Social Media: Social Media is very important to get started. Become active in the many Facebook Forums, Linked In Forums. Don’t be a lurker, participate, make comments, LIKE the comments. Make sure you have a FACEBOOK page. Get involved in G+, get your name out there.

Synergize with Like Minded Peers: It is very tough to go at it alone. It is a lonely business. Ask if you can hook up, be an advisor, write for them if appropriate. There are optical speakers bureau on Optiboard and on Facebook. Speak with people who are on advisory boards, already speaking. Don’t limit yourself to eyecare professionals.

Pricing– That is a tough one. I just came off a job in which I underbid. I think I ended up working for about $2.00/hour. You can bid by the job or by the hour. You can be budget or you can be expensive. Pricing will come with time and experience.

Competition: There is a lot of competition out here. You should check them all out and make a spreadsheet on what they do, how much do they charge, what is their business model. How are they marketing themselves.

Last words of advice:

  • Have a tough skin. You will be rejected more than you think and yes it does hurt and you will get hurt and angry. But you have to get over yourself.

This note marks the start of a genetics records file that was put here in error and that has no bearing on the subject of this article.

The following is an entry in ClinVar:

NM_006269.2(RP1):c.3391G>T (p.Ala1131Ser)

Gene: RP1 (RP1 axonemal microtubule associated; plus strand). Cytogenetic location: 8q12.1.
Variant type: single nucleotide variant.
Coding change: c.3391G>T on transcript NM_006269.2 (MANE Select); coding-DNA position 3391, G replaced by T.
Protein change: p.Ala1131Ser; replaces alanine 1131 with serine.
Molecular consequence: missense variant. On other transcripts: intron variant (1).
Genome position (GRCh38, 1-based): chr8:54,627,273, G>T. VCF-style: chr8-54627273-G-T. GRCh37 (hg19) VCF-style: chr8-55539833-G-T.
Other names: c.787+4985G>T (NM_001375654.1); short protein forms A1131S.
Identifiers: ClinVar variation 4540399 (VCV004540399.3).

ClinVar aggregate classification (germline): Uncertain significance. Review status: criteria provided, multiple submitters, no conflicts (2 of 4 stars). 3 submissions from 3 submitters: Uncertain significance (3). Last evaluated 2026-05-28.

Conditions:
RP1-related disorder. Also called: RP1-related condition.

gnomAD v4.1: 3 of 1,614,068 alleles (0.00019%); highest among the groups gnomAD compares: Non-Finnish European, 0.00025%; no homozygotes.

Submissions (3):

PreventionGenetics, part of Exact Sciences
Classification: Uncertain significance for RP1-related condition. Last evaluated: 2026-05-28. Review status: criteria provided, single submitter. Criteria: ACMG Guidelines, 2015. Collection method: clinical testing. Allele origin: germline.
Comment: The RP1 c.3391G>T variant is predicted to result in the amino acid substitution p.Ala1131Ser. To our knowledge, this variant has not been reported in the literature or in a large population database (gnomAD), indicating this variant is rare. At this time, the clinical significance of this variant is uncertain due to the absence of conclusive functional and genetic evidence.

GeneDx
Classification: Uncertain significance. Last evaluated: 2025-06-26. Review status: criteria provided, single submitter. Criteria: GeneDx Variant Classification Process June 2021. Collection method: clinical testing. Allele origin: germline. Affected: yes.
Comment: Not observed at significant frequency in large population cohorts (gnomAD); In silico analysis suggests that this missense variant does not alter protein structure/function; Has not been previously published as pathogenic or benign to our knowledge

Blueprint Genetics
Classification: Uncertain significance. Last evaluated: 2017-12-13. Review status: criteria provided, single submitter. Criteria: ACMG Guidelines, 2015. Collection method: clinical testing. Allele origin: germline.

• You have to let the EGO go. It is not about you, it is about helping others solve problems.
  • To make it work, be disciplined in setting aside time to write, to network.
  • Get out of the house and or office. Go to your meetings, meet new people, pass out your cards. Get connected.
  • Plan on at least a year of dedicated focus on achieving your goals.
  • Make up a list of ‘contacts’ and touchstones and keep in touch.
  • Continually subscribe to appropriate online journals to bring new knowledge and ways of doing things. You should be reading a lot.

If you are interested in learning whether or not you should hire a Consultant, check out our post here.


SILMO PARIS 20-23 September 2024